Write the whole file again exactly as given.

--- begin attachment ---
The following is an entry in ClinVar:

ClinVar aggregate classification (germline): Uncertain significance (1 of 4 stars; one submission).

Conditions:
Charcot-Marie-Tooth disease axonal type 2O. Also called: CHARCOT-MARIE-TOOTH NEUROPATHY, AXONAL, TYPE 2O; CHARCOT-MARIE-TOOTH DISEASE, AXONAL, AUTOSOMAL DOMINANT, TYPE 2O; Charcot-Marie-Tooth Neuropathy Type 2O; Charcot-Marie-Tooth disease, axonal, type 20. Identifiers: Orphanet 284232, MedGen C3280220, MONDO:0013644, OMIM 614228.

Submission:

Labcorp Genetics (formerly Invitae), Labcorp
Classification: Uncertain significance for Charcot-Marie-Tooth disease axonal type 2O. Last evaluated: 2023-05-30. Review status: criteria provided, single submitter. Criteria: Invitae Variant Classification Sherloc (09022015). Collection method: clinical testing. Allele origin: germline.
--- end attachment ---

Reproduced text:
The following is an entry in ClinVar:

ClinVar aggregate classification (germline): Uncertain significance (1 of 4 stars; one submission).

Conditions:
Charcot-Marie-Tooth disease axonal type 2O. Also called: CHARCOT-MARIE-TOOTH NEUROPATHY, AXONAL, TYPE 2O; CHARCOT-MARIE-TOOTH DISEASE, AXONAL, AUTOSOMAL DOMINANT, TYPE 2O; Charcot-Marie-Tooth Neuropathy Type 2O; Charcot-Marie-Tooth disease, axonal, type 20. Identifiers: Orphanet 284232, MedGen C3280220, MONDO:0013644, OMIM 614228.

Submission:

Labcorp Genetics (formerly Invitae), Labcorp
Classification: Uncertain significance for Charcot-Marie-Tooth disease axonal type 2O. Last evaluated: 2023-05-30. Review status: criteria provided, single submitter. Criteria: Invitae Variant Classification Sherloc (09022015). Collection method: clinical testing. Allele origin: germline.